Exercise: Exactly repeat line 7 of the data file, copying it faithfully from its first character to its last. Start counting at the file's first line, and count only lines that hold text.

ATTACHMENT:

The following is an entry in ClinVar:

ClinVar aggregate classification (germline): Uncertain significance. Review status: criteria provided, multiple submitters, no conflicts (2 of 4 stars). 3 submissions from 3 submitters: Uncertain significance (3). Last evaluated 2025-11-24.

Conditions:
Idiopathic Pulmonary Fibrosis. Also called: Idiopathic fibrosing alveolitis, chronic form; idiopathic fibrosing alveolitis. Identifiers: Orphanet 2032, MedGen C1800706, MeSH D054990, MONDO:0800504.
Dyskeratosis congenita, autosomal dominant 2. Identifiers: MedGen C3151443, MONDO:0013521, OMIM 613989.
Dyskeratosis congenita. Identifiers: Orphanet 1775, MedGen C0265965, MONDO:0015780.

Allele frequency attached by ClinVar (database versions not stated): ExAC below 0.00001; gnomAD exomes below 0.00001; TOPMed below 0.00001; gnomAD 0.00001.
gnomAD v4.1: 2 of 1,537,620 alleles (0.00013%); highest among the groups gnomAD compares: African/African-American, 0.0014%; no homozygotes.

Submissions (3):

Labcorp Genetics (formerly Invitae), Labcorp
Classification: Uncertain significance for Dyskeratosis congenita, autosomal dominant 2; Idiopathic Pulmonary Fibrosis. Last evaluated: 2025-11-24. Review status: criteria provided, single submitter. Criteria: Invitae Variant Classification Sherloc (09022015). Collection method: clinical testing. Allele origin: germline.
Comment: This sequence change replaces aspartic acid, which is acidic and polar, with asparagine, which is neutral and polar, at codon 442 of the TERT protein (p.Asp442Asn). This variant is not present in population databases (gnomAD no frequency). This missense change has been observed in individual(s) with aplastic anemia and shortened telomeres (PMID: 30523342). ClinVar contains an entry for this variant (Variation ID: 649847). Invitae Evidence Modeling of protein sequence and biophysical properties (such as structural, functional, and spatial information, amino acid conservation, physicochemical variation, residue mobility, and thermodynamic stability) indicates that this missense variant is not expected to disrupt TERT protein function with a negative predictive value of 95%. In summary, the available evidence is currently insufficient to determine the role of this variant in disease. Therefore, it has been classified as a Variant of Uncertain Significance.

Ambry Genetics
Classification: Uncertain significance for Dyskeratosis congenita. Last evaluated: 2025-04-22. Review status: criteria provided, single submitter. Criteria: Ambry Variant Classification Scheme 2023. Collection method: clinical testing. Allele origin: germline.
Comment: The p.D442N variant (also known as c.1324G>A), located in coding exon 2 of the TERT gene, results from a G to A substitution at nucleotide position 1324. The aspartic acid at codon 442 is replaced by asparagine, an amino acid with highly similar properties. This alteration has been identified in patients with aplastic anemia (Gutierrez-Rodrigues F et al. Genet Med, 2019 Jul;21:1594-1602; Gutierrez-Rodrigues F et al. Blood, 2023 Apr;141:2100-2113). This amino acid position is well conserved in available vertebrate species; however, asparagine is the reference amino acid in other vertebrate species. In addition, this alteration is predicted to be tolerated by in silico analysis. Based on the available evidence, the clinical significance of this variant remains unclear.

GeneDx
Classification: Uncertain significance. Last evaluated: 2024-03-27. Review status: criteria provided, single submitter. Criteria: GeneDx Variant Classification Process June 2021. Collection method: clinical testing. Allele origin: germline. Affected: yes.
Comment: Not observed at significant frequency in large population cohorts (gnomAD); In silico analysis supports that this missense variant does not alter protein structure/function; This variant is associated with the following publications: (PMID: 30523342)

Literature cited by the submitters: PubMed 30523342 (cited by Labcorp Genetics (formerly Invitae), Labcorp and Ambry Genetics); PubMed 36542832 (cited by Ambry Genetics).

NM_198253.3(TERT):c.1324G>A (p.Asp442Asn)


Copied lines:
Allele frequency attached by ClinVar (database versions not stated): ExAC below 0.00001; gnomAD exomes below 0.00001; TOPMed below 0.00001; gnomAD 0.00001.